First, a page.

Teaching family in family medicine residency programs: Results of a national survey

Eliana Catao De Korin, Amy J. Odom, Nancy K. Newman, Jason Fletcher, Claudia Lechuga, Melissa D. McKee

Research output: Contribution to journalArticle

4 Citations (Scopus)

Abstract

BACKGROUND AND OBJECTIVES: Integrating family into family medicine has been recognized as important for the discipline, yet there is little known about how family-oriented care is taught in training environments. This paper presents results of a national survey assessing the status of teaching family concepts/skills in family medicine residency programs. METHODS: We sought to survey the program director (PD), a behavioral science faculty (BSF), and a chief resident (CR) from all 454 Accreditation Council for Graduate Medical Education (ACGME) family medicine residency programs. RESULTS: Respondents (n=489) were PDs (29%), CRs (34%), and BSF (36%). Of all respondents, 47% to 66% believe that integrating family concepts/skills into family medicine training is very important (highest level of importance). However, only 19%-23% believe their own programs place this level of importance on this curricular area. Less weight is given to family topics when compared with other behavior science subjects. Behavioral scientists who reported inclusion of (1) family concepts/skills in the formulation of ACGME competencies, (2) evaluation of residents on these skills, or (3) the presence of a family champion or scholar in the program, all reported teaching sig-nificantly more family-oriented skills compared to those that did not, respectively, 1 (6.96 versus 4.48), 2 (6.55 versus 4.97), and 3 (6.62 versus 4.54). CONCLUSIONS: Teaching about the family in family medicine continues to be highly valued among educators and their trainees; however, it is not perceived to be similarly valued in residency programs. Current changes in health care offer opportunities to promote and affirm family-oriented care. New cur-ricular strategies are needed so that family-oriented care continues to define the uniqueness of family medicine.

Original languageEnglish (US)
Pages (from-to)209-214
Number of pages6
JournalFamily Medicine
Volume46
Issue number3
StatePublished - 2014

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Internship and Residency
Teaching
Medicine
Behavioral Sciences
Graduate Medical Education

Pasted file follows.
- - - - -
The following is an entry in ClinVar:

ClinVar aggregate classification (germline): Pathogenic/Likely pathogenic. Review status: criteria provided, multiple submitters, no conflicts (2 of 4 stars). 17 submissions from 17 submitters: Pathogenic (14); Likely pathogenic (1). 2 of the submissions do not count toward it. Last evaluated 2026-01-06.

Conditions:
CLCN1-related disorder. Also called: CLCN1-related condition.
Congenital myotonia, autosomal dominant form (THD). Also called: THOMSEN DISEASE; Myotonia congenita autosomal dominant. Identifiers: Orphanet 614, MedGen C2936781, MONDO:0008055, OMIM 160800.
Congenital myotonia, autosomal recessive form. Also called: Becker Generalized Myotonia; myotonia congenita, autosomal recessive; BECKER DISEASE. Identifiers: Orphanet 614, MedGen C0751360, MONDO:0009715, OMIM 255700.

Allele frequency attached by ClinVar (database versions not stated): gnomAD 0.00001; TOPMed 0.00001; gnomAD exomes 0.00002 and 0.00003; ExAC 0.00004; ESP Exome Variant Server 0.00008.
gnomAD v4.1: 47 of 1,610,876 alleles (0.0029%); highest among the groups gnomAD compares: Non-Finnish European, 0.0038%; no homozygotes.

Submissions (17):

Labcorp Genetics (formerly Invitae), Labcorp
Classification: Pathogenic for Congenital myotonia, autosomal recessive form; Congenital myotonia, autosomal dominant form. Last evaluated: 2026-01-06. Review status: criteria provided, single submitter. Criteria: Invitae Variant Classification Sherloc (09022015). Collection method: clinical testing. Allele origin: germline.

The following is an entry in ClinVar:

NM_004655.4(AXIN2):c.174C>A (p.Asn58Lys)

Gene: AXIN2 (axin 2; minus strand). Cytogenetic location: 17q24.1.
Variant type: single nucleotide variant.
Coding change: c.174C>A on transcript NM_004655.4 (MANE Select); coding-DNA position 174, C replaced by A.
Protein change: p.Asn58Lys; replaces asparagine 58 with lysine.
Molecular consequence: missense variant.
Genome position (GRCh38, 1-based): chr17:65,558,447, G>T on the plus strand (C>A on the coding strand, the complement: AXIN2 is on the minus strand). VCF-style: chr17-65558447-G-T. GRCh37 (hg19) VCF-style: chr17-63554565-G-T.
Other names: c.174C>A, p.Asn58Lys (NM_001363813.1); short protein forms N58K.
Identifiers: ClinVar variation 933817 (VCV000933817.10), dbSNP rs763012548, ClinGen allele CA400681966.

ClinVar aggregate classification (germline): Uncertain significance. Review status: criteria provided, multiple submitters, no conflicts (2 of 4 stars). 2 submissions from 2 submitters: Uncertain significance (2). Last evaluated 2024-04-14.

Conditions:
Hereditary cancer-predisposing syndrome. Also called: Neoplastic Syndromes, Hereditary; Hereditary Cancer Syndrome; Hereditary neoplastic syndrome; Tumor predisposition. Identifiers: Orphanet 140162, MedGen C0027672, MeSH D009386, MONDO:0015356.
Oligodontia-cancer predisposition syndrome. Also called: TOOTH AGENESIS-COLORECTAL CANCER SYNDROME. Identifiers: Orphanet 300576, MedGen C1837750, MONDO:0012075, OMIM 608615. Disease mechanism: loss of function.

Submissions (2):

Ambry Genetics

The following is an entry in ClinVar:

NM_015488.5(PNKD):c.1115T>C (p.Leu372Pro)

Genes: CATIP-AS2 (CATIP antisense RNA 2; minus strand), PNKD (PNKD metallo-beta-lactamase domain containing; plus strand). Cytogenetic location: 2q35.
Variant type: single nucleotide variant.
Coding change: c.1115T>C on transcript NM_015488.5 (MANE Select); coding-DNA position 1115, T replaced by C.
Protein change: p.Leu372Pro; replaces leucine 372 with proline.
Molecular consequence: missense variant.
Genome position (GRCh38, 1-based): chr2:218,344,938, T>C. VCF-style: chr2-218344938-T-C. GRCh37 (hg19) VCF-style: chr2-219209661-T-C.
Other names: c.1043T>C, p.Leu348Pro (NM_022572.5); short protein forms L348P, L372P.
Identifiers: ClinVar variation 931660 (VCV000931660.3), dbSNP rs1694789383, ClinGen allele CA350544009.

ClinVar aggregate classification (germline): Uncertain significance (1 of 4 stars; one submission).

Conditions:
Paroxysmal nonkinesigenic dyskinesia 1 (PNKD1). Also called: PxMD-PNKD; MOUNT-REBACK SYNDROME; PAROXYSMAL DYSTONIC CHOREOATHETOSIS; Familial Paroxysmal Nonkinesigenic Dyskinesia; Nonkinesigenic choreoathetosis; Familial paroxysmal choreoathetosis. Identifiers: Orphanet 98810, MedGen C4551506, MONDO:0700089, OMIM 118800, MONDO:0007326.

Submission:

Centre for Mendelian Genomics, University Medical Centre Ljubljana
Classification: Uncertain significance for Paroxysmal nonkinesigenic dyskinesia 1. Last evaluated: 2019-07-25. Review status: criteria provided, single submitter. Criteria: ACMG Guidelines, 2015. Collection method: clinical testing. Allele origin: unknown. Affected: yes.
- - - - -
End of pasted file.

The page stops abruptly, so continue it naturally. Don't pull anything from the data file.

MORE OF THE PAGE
Surveys and Questionnaires
Accreditation

ASJC Scopus subject areas

  • Family Practice

Cite this

Teaching family in family medicine residency programs : Results of a national survey. / Korin, Eliana Catao De; Odom, Amy J.; Newman, Nancy K.; Fletcher, Jason; Lechuga, Claudia; McKee, Melissa D.

In: Family Medicine, Vol. 46, No. 3, 2014, p. 209-214.

Research output: Contribution to journalArticle

Korin, ECD, Odom, AJ, Newman, NK, Fletcher, J, Lechuga, C & McKee, MD 2014, 'Teaching family in family medicine residency programs: Results of a national survey', Family Medicine, vol. 46, no. 3, pp. 209-214.
Korin, Eliana Catao De ; Odom, Amy J. ; Newman, Nancy K. ; Fletcher, Jason ; Lechuga, Claudia ; McKee, Melissa D. / Teaching family in family medicine residency programs : Results of a national survey. In: Family Medicine. 2014 ; Vol. 46, No. 3. pp. 209-214.
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abstract = "BACKGROUND AND OBJECTIVES: Integrating family into family medicine has been recognized as important for the discipline, yet there is little known about how family-oriented care is taught in training environments. This paper presents results of a national survey assessing the status of teaching family concepts/skills in family medicine residency programs. METHODS: We sought to survey the program director (PD), a behavioral science faculty (BSF), and a chief resident (CR) from all 454 Accreditation Council for Graduate Medical Education (ACGME) family medicine residency programs. RESULTS: Respondents (n=489) were PDs (29{\%}), CRs (34{\%}), and BSF (36{\%}). Of all respondents, 47{\%} to 66{\%} believe that integrating family concepts/skills into family medicine training is very important (highest level of importance). However, only 19{\%}-23{\%} believe their own programs place this level of importance on this curricular area. Less weight is given to family topics when compared with other behavior science subjects. Behavioral scientists who reported inclusion of (1) family concepts/skills in the formulation of ACGME competencies, (2) evaluation of residents on these skills, or (3) the presence of a family champion or scholar in the program, all reported teaching sig-nificantly more family-oriented skills compared to those that did not, respectively, 1 (6.96 versus 4.48), 2 (6.55 versus 4.97), and 3 (6.62 versus 4.54). CONCLUSIONS: Teaching about the family in family medicine continues to be highly valued among educators and their trainees; however, it is not perceived to be similarly valued in residency programs. Current changes in health care offer opportunities to promote and affirm family-oriented care. New cur-ricular strategies are needed so that family-oriented care continues to define the uniqueness of family medicine.",
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